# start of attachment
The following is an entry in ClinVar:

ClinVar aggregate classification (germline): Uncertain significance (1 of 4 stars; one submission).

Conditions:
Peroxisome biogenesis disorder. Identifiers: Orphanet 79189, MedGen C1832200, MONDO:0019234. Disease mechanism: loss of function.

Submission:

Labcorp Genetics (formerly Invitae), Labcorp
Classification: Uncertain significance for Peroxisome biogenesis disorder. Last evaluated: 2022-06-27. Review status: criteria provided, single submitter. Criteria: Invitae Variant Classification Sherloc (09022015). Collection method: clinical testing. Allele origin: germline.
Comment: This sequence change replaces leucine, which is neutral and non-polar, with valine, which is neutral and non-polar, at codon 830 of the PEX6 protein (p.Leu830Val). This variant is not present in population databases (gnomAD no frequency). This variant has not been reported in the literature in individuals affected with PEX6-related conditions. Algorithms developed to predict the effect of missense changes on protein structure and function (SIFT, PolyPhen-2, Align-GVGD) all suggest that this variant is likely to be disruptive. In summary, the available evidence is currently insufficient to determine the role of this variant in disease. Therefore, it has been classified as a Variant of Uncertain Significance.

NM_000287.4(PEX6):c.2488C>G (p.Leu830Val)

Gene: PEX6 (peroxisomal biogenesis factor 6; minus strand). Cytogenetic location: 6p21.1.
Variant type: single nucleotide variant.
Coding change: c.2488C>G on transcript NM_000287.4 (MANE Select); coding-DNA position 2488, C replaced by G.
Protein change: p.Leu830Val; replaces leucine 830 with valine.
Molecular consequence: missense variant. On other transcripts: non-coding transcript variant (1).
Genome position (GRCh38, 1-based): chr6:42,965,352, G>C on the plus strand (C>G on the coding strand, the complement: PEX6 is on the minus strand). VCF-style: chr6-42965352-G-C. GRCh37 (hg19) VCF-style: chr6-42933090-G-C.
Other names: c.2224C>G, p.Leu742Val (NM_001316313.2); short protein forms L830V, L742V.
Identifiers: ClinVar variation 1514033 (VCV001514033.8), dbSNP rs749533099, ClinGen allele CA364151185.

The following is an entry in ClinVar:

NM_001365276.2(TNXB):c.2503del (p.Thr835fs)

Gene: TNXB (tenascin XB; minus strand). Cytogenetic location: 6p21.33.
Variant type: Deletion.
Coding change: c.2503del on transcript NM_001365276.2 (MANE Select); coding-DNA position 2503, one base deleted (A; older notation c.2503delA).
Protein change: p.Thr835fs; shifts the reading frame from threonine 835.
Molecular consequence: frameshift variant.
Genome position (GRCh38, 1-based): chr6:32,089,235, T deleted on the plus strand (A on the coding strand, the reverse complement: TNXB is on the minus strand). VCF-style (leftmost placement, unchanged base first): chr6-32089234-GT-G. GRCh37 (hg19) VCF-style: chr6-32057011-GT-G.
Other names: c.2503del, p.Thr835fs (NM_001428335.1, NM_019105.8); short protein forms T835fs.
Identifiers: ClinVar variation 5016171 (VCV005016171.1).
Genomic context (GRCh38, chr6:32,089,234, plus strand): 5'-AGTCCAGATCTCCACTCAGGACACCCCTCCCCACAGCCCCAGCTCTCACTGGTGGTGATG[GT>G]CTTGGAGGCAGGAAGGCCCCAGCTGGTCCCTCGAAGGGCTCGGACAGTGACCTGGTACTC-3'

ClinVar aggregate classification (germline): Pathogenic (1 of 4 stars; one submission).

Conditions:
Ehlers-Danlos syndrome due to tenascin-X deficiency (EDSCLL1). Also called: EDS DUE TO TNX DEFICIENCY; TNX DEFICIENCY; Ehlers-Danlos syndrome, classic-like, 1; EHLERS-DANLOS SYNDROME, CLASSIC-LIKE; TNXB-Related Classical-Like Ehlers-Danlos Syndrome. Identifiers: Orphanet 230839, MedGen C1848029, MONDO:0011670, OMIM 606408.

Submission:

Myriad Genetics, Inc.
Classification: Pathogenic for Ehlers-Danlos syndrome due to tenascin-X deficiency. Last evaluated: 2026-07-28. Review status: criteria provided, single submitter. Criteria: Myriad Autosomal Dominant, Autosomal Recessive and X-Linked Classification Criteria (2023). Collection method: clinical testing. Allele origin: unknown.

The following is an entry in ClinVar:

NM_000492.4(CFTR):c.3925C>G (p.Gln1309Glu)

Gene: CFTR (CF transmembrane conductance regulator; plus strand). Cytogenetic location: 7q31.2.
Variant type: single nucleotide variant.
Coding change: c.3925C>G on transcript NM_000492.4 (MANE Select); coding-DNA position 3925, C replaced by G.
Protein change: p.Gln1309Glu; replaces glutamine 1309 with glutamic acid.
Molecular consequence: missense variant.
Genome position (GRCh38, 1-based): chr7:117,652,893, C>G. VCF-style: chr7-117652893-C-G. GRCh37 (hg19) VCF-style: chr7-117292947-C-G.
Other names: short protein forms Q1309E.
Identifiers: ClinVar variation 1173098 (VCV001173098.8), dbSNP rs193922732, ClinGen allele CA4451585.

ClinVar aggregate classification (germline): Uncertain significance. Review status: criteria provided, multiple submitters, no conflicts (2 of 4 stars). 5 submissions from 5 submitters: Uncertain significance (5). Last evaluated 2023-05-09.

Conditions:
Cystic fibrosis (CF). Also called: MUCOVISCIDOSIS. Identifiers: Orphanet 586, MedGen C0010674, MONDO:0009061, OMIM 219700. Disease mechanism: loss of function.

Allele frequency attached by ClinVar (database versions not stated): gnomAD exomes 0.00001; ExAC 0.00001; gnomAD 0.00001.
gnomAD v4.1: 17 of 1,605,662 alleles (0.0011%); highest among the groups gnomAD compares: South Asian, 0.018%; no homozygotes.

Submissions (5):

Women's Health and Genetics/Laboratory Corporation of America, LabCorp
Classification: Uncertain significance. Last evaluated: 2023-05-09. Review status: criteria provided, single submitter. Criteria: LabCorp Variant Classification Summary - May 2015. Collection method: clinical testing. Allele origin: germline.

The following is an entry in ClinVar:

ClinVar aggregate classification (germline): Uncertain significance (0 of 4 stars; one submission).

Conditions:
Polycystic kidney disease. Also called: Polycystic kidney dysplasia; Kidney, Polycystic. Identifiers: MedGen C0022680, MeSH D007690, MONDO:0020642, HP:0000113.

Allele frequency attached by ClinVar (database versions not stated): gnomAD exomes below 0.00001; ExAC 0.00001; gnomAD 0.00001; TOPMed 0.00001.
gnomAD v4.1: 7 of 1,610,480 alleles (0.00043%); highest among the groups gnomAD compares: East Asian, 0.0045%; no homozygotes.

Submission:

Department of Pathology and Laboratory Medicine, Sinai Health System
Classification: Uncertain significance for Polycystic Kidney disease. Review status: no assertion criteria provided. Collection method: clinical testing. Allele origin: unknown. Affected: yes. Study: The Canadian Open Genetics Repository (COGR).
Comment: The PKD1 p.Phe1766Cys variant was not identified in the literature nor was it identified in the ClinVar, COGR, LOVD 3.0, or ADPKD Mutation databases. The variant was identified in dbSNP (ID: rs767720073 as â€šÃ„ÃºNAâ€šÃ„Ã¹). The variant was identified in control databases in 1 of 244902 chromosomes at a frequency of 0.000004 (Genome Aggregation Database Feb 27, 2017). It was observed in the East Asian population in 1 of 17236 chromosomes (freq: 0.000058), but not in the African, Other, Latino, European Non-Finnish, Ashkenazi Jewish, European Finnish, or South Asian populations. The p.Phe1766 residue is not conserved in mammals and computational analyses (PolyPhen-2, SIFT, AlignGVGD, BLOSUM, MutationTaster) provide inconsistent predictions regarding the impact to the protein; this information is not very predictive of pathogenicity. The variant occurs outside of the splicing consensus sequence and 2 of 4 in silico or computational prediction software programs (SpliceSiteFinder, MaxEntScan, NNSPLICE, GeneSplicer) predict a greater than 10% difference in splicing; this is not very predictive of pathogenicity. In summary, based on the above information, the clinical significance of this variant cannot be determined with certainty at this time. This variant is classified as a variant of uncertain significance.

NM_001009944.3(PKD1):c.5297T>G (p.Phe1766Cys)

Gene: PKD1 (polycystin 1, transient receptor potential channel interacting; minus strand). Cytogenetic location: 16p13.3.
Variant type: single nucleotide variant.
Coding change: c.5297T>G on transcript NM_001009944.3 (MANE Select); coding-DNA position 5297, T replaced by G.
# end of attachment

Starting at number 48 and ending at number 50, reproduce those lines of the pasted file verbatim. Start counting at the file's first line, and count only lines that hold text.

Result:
Allele frequency attached by ClinVar (database versions not stated): gnomAD exomes 0.00001; ExAC 0.00001; gnomAD 0.00001.
gnomAD v4.1: 17 of 1,605,662 alleles (0.0011%); highest among the groups gnomAD compares: South Asian, 0.018%; no homozygotes.

Submissions (5):